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The Chancellor’s Autumn statement brought about a significant change to Individual Savings Accounts (ISAs) on death. But how could the changes benefit you and are there any shortcomings?

ISAs are accounts or investments with special tax treatments and many of us have them. You are limited as to how much you can invest in any one year (£15,240 from April 2015), but whatever is invested is completely tax-free. So if you invest in the stock market and sell your ISA-wrapped shares at a gain, there will be no capital gains tax. Likewise, dividends and interest will be paid gross with no liability to income tax.

ISA benefits are personal to an individual and cannot be transferred. But from 6 April 2015 there is an important change to how they work in the event of death. It will now be possible on death for a person’s ISA investments to be transferred to their spouse or civil partner and the survivor can continue to benefit from the ISA protection. Previously it was the case that ISA benefits disappeared on death and if such assets were capable of transfer to a new owner then they lost their privileged status.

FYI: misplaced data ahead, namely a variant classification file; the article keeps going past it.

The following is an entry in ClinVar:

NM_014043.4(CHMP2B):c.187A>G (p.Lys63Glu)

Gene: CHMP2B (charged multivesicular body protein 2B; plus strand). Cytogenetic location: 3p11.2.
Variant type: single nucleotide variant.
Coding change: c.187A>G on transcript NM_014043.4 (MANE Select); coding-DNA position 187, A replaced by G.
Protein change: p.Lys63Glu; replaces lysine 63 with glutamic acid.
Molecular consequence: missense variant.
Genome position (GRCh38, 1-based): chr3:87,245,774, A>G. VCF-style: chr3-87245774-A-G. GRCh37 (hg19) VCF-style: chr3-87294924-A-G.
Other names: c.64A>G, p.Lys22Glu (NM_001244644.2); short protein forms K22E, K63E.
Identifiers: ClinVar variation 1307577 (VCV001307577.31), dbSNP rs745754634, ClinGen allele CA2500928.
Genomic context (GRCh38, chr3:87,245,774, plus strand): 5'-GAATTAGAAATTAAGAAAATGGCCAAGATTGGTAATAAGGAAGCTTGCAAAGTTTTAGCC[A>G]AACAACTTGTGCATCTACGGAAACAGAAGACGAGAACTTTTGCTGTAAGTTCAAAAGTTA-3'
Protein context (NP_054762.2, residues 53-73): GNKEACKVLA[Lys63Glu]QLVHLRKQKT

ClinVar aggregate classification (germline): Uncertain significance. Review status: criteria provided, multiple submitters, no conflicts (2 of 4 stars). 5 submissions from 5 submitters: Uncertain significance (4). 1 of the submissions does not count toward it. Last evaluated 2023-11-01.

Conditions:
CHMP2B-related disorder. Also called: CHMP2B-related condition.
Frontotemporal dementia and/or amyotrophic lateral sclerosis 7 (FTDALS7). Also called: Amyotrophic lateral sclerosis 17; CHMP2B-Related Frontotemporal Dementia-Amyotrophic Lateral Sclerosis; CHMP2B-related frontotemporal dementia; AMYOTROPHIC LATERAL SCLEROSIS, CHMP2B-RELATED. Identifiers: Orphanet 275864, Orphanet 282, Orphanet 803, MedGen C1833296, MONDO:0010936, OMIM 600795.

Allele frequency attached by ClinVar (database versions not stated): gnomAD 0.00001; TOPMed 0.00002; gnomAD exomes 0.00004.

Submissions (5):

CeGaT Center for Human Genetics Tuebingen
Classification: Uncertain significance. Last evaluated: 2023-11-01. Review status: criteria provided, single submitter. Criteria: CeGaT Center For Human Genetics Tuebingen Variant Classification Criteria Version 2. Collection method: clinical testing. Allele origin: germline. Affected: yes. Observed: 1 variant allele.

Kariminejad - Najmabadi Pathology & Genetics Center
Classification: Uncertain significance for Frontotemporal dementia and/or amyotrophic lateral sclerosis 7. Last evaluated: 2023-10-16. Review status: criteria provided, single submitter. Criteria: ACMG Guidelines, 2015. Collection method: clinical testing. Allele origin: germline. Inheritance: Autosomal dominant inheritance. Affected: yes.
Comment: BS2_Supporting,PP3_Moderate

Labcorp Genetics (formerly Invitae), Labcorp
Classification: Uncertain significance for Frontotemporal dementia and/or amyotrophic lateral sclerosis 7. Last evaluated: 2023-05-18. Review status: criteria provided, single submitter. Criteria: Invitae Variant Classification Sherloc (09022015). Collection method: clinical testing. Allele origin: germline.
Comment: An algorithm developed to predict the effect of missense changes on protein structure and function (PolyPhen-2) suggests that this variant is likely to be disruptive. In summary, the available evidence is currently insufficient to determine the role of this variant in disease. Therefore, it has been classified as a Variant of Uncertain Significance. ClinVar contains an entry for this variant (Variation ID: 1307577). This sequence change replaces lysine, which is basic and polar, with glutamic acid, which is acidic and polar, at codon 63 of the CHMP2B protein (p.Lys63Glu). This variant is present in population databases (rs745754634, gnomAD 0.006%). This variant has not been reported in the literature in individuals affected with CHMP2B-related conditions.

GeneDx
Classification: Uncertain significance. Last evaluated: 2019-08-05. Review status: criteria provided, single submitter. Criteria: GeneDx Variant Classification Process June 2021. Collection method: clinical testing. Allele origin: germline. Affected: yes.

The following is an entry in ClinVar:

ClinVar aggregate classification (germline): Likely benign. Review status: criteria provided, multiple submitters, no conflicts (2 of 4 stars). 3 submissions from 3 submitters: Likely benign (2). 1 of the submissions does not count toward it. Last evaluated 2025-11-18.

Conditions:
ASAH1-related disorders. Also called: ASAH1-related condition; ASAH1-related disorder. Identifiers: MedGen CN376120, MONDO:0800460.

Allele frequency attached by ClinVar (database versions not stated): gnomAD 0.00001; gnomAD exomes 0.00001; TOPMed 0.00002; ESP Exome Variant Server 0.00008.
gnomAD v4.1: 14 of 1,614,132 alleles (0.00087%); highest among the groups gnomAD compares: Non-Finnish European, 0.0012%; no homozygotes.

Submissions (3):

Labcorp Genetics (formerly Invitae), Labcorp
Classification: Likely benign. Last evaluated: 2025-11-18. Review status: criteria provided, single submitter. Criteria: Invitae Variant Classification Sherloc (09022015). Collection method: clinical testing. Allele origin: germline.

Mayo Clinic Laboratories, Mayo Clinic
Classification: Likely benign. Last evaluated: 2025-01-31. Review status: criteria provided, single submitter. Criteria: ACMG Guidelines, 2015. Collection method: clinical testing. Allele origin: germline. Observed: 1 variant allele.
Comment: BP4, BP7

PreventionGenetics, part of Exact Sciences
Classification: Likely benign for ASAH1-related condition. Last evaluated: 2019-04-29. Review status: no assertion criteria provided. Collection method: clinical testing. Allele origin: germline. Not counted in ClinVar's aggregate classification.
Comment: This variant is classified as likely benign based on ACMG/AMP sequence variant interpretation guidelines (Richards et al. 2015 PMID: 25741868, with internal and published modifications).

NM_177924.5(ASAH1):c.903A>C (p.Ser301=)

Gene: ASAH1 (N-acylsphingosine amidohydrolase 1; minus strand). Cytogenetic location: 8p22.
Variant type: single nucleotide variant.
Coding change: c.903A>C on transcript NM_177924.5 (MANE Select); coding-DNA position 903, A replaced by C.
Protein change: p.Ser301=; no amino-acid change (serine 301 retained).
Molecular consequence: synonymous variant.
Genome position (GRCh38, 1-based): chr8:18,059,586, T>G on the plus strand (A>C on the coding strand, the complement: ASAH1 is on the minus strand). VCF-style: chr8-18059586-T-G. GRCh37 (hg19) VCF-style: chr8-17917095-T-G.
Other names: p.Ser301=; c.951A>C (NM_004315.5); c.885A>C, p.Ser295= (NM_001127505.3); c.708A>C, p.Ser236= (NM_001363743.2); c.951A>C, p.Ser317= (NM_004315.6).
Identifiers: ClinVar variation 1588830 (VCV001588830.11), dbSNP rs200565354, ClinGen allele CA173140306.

This is good news especially if a widow, widower or surviving civil partner has their own ISA investment pot as it will be enlarged by what they inherit from the deceased. But there are some limitations. Unfortunately the new rules only benefit the surviving spouse or civil partner of a deceased person – it cannot be passed to others such as children. Some have also misinterpreted the new rule as meaning the annual ISA investment limit can be transferred to the survivor (meaning a doubling of how much can be invested tax-free), but that is not the case. It is the accumulated pot of investments that are capable of transfer with the ISA protection.

The contents of this article are intended for general information purposes only and shall not be deemed to be, or constitute legal advice. We cannot accept responsibility for any loss as a result of acts or omissions taken in respect of this article.